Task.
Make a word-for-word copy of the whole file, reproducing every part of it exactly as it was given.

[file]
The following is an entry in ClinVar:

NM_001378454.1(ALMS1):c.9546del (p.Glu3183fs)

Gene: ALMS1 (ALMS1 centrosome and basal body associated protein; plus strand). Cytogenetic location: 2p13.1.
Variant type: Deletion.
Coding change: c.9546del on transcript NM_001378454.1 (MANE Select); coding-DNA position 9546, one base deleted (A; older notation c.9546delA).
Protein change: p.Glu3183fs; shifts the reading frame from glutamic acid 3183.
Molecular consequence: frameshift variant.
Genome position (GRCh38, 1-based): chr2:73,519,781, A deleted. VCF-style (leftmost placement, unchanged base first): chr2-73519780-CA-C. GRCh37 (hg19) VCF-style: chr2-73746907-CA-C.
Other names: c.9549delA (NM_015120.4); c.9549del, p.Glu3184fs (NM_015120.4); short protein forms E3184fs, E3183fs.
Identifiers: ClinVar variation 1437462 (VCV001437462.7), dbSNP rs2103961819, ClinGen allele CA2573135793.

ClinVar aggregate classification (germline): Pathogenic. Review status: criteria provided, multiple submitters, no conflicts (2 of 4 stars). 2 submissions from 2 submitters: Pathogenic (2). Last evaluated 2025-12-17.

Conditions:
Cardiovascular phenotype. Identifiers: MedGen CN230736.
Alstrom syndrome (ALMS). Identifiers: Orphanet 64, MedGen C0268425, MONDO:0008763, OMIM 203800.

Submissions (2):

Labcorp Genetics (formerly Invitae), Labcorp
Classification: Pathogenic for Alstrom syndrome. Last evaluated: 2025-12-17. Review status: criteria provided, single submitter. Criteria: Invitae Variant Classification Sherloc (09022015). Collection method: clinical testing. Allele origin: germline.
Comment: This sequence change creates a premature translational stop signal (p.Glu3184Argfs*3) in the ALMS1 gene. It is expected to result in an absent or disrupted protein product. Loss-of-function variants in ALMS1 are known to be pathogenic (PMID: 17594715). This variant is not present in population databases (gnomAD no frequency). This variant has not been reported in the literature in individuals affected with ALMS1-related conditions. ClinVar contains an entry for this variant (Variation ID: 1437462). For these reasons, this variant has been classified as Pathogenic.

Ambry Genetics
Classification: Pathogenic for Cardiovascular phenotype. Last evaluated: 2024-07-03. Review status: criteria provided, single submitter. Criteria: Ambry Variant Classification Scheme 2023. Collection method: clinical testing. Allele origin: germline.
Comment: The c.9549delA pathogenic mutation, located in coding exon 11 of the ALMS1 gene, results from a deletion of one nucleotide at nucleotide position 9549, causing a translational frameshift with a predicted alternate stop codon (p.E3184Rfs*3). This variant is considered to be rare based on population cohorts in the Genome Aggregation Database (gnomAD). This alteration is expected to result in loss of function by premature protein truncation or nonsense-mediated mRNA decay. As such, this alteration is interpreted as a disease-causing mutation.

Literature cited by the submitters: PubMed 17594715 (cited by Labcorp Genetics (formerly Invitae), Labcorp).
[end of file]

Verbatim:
The following is an entry in ClinVar:

NM_001378454.1(ALMS1):c.9546del (p.Glu3183fs)

Gene: ALMS1 (ALMS1 centrosome and basal body associated protein; plus strand). Cytogenetic location: 2p13.1.
Variant type: Deletion.
Coding change: c.9546del on transcript NM_001378454.1 (MANE Select); coding-DNA position 9546, one base deleted (A; older notation c.9546delA).
Protein change: p.Glu3183fs; shifts the reading frame from glutamic acid 3183.
Molecular consequence: frameshift variant.
Genome position (GRCh38, 1-based): chr2:73,519,781, A deleted. VCF-style (leftmost placement, unchanged base first): chr2-73519780-CA-C. GRCh37 (hg19) VCF-style: chr2-73746907-CA-C.
Other names: c.9549delA (NM_015120.4); c.9549del, p.Glu3184fs (NM_015120.4); short protein forms E3184fs, E3183fs.
Identifiers: ClinVar variation 1437462 (VCV001437462.7), dbSNP rs2103961819, ClinGen allele CA2573135793.

ClinVar aggregate classification (germline): Pathogenic. Review status: criteria provided, multiple submitters, no conflicts (2 of 4 stars). 2 submissions from 2 submitters: Pathogenic (2). Last evaluated 2025-12-17.

Conditions:
Cardiovascular phenotype. Identifiers: MedGen CN230736.
Alstrom syndrome (ALMS). Identifiers: Orphanet 64, MedGen C0268425, MONDO:0008763, OMIM 203800.

Submissions (2):

Labcorp Genetics (formerly Invitae), Labcorp
Classification: Pathogenic for Alstrom syndrome. Last evaluated: 2025-12-17. Review status: criteria provided, single submitter. Criteria: Invitae Variant Classification Sherloc (09022015). Collection method: clinical testing. Allele origin: germline.
Comment: This sequence change creates a premature translational stop signal (p.Glu3184Argfs*3) in the ALMS1 gene. It is expected to result in an absent or disrupted protein product. Loss-of-function variants in ALMS1 are known to be pathogenic (PMID: 17594715). This variant is not present in population databases (gnomAD no frequency). This variant has not been reported in the literature in individuals affected with ALMS1-related conditions. ClinVar contains an entry for this variant (Variation ID: 1437462). For these reasons, this variant has been classified as Pathogenic.

Ambry Genetics
Classification: Pathogenic for Cardiovascular phenotype. Last evaluated: 2024-07-03. Review status: criteria provided, single submitter. Criteria: Ambry Variant Classification Scheme 2023. Collection method: clinical testing. Allele origin: germline.
Comment: The c.9549delA pathogenic mutation, located in coding exon 11 of the ALMS1 gene, results from a deletion of one nucleotide at nucleotide position 9549, causing a translational frameshift with a predicted alternate stop codon (p.E3184Rfs*3). This variant is considered to be rare based on population cohorts in the Genome Aggregation Database (gnomAD). This alteration is expected to result in loss of function by premature protein truncation or nonsense-mediated mRNA decay. As such, this alteration is interpreted as a disease-causing mutation.

Literature cited by the submitters: PubMed 17594715 (cited by Labcorp Genetics (formerly Invitae), Labcorp).